HR Analytics can hardly be called the current ‘buzz phrase’. The term has been knocking about for several years now, it’s firmly here to stay, and with good reason. However, many companies are still proving slow to make the move from standard reporting to HR Analytics. Given the wealth of advantages analytics has over standard reporting businesses don’t want to get left behind. Fear of technology should not prevent us from embracing it, and once a business has had it demonstrated what Analytics can do for them, it will be hard to look back.
Standard Reporting – The Problems
HR has always had a tricky personality problem. Whilst times have changed and HR firmly has its foot in the management door, it can still be left justifying its mere existence against old-school critics.
Standard HR reporting doesn’t help this image. The reason being, standard reporting is too much like the Personnel data of old. Further, standard reporting being drawn from data which may or may not be complete, and coming from several sources, is likely to be rife with error. It’s authenticity and reliability is questionable from the start.
Even if the data presented to business leaders in a standard report is accurate, it’s hard to get real meaning from the data. With the technology available at our fingertips to truly analyse and verify data, standard reporting and its interpretation is lacking.
HR Analytics – The Solution
The CIPD has asserted HR analytics “enables better decision-making by providing an organisation with insights about the workforce and the HR policies and practices that support them”. This is the crux of the argument for why HR Analytics beat standard reporting. In short: they allow better business decision making.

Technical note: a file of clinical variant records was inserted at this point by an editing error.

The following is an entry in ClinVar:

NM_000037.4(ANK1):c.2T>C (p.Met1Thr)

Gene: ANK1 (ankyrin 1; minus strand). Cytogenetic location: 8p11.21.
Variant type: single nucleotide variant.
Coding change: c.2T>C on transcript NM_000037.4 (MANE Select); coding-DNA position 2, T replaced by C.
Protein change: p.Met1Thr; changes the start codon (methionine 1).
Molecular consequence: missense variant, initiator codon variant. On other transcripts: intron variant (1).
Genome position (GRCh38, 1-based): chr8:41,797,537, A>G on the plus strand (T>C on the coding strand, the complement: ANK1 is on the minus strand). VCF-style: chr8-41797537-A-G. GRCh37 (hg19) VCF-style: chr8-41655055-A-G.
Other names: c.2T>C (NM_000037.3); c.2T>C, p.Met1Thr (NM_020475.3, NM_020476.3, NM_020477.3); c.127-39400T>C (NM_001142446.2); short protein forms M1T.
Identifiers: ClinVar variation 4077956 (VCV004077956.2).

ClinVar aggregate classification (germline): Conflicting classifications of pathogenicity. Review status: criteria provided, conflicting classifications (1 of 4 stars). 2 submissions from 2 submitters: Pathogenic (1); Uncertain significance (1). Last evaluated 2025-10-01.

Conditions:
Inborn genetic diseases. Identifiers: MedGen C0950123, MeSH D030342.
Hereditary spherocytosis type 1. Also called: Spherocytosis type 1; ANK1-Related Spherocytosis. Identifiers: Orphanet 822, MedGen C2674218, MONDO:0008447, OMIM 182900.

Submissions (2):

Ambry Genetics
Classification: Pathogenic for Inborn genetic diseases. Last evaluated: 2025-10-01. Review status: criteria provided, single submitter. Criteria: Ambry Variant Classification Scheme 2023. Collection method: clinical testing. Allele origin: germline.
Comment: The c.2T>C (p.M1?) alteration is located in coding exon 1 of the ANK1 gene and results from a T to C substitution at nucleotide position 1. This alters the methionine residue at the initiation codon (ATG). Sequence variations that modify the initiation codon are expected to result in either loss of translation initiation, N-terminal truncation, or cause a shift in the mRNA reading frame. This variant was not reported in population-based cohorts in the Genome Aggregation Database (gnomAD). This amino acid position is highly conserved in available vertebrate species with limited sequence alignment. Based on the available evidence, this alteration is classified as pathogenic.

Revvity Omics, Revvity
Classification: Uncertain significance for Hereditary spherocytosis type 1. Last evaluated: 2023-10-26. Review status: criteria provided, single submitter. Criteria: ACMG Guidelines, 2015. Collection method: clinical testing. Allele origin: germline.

The by-product of this is that HR managers have at their fingertips a valid, quantifiable business case for HR. They become a true business partner. Data on the human capital of the business which can be analysed, and therefore utilised, is incredibly valuable to business success. Big names like Talk Talk are finding that HR Analytics enables HR to be “taken incredibly seriously”.
What HR Analytics Can Do For Business
In the current economic climate, and with a constant pressure to become more productive, getting the best from your human capital is paramount. HR Analytics can take the basics of data recording and turn it into a tool that capitalises on the information. HR Analytics enables an organisation not only to record data such as holidays taken, sick leave, timesheets, expenses, recruitment stages, performance metrics, and employee engagement but to actively interpret and understand what that data means for the business.
If the business leaders can gain a better understanding of their individual teams and varying productivity, they can strive to ‘fill the gaps’. They can make better decisions on performance management or training requirements, or who they really need to recruit. Analytics provide insight and do it with a speed that is simply not possible with standard reporting.